The Labyrinth of King Minos
Our childhoods are peppered with legend and folklore, and none perhaps as appealing as the stories from Ancient Greece. The tale of King Minos’ Minotaur, captive within the curving corridors of the labyrinth, is one we’re well familiarised with by adulthood, and those visiting Greece may wonder – was it real? Did it ever exist?
Evidence for this mythical maze is yet to be found, but archaeologists excavating the Palace of Knossos, the home of King Minos, have an interesting theory. Due to the sheer size and scale of the palace, which has room and hallways tumbling into one another in a very haphazard manner, it’s believed that perhaps the palace itself was the famed labyrinth of the tales.
The first palace was destroyed (whether by fire or natural disaster, nobody knows) and rebuilt on a slightly smaller, although infinitely more grand, scale in 1700 BCE.
Nowadays, visitors can explore the ins and outs of the palace ruins in its restored glory, though this area of Crete is much more popular for its tourist-attracting resorts, like Malia, than as the home of one of its most renowned historical kings and beasts.
Dresden – Sophienkirche
Few cities have been attacked to the same extent as Dresden, the German city which suffered the hit of thousands of bombs in early 1945. Unfortunately, brick and mortar were the least of the worries for citizens, and the beautiful baroque architecture was blasted into oblivion.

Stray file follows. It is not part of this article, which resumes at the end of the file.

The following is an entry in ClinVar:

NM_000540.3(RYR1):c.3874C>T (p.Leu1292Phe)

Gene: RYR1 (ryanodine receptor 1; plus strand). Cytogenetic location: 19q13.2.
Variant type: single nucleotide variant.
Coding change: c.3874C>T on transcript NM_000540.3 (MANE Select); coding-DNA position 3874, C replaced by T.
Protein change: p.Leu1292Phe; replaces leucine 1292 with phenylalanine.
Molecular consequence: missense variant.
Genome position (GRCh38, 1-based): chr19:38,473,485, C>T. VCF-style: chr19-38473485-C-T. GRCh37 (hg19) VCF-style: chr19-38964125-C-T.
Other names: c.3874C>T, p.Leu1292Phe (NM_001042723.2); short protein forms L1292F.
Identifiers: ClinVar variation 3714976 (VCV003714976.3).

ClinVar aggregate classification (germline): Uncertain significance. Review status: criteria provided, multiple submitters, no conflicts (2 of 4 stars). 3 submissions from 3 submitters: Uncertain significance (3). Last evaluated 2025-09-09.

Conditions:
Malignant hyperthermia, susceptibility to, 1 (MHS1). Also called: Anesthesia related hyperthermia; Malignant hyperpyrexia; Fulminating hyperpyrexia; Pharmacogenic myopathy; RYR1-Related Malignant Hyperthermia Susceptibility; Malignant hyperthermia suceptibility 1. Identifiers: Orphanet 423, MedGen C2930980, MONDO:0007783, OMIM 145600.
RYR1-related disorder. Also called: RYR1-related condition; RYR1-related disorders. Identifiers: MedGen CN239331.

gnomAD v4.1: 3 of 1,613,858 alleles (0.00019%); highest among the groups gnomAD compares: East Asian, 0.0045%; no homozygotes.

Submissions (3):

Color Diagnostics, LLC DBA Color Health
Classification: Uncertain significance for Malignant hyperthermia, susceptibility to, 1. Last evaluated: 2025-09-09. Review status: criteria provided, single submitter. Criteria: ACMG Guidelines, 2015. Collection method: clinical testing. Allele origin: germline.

One building in particular amongst those harmed stands out, however; the sole gothic church, Sophienkirche. The twin neo-gothic spires of this church made it the admiration of the town, and though many assume the building was struck down along with others in the war, it wasn’t actually destroyed until much later, in 1642.
The church’s fate, instead of falling prey to bombs and blasts, suffered instead at the hands of city politicians, who declared ‘a socialist city does not need gothic churches’. And so it was demolished.
In the Postplatz area, where the Sophienkirche once stood, is now a very disappointing, 1990s-style office building – definitely not worth the visit.
The World Trade Centre
The attack on the World Trade Centre in New York, USA is still so fresh, and so unfinished, that it need no explanation about how its destruction came about. The internet is brimming with conspiracy theories, news both true and false, and heavy emotions which make the subject a sensitive one to discuss. Whilst musings of motives involves splashing around in muddy water – one of the more interesting things about this lost piece of architecture is what happened next.
The flocking of thousands to see the site where the twin towers rested is what’s referred to as ‘dark tourism’; as people seek to see for themselves the damage that has been done, and to make material those images seen on TV. Whilst this may seem odd, in reality it is no different from any other site of interest where we go to learn; whether that be a museum or an archaeological phenomenon such as Stonehenge. Nowadays, Ground Zero is a spectacle in itself. Guides offering walking tours, a museum, and exhibitions are dedicated to the remembrance of what was once in its place, and it has proved a far more visited tourist spot than the unfortunate buildings which preceded it.
I’m a travel blogger currently trying to evade death by crushing each morning on London’s monstrous tube system.